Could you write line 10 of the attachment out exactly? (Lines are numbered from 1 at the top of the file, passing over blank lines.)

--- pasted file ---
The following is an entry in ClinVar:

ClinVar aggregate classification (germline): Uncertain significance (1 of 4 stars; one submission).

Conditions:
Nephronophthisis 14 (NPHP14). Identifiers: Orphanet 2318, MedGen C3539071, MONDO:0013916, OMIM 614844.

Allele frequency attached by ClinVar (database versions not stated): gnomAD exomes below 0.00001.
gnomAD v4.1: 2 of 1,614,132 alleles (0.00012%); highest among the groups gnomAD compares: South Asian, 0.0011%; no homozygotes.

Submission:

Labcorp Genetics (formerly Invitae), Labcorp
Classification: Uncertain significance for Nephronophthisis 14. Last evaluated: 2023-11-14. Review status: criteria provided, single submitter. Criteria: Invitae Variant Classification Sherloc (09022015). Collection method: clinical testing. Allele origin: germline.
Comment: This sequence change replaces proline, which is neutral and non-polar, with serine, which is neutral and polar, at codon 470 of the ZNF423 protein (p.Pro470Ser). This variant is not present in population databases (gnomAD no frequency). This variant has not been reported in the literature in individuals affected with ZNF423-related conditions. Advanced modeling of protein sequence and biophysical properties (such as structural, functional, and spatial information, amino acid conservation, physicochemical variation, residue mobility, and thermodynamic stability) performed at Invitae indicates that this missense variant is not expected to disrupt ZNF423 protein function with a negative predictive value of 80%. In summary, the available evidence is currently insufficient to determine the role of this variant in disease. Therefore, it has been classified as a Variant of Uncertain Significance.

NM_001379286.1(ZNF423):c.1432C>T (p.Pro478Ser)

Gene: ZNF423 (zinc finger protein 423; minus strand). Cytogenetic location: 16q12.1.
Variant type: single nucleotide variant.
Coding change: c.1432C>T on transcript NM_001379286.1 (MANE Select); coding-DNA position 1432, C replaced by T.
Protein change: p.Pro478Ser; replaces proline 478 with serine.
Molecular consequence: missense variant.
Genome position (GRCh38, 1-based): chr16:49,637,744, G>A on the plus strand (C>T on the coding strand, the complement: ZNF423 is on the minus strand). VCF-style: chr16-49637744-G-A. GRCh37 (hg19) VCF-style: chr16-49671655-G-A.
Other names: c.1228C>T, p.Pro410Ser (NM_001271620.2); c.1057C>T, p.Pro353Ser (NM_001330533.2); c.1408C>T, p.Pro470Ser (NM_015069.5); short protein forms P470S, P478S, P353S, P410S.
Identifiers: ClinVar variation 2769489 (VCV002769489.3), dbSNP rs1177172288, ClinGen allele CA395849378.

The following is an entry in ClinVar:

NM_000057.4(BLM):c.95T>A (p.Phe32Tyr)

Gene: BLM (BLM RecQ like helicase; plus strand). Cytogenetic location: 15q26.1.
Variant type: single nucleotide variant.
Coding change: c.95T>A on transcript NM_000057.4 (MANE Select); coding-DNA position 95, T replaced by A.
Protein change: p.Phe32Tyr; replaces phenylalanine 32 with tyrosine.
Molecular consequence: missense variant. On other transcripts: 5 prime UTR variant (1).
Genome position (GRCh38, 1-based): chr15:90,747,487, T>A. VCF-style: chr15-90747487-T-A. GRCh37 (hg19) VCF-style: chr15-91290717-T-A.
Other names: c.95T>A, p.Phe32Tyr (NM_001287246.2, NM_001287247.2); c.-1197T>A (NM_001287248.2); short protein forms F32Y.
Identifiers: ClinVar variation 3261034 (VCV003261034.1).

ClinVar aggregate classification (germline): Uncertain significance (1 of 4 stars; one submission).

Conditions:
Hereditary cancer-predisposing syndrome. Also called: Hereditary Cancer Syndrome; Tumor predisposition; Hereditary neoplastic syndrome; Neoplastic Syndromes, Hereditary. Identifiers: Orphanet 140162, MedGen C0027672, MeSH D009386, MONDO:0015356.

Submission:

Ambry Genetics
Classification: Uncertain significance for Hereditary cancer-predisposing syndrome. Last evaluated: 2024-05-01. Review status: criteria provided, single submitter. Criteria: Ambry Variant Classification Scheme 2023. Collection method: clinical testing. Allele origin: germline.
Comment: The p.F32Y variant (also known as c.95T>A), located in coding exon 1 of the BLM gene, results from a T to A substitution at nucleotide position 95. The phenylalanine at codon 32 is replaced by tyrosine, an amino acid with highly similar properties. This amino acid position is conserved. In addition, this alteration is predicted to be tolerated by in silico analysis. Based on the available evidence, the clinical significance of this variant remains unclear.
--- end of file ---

Comment: This sequence change replaces proline, which is neutral and non-polar, with serine, which is neutral and polar, at codon 470 of the ZNF423 protein (p.Pro470Ser). This variant is not present in population databases (gnomAD no frequency). This variant has not been reported in the literature in individuals affected with ZNF423-related conditions. Advanced modeling of protein sequence and biophysical properties (such as structural, functional, and spatial information, amino acid conservation, physicochemical variation, residue mobility, and thermodynamic stability) performed at Invitae indicates that this missense variant is not expected to disrupt ZNF423 protein function with a negative predictive value of 80%. In summary, the available evidence is currently insufficient to determine the role of this variant in disease. Therefore, it has been classified as a Variant of Uncertain Significance.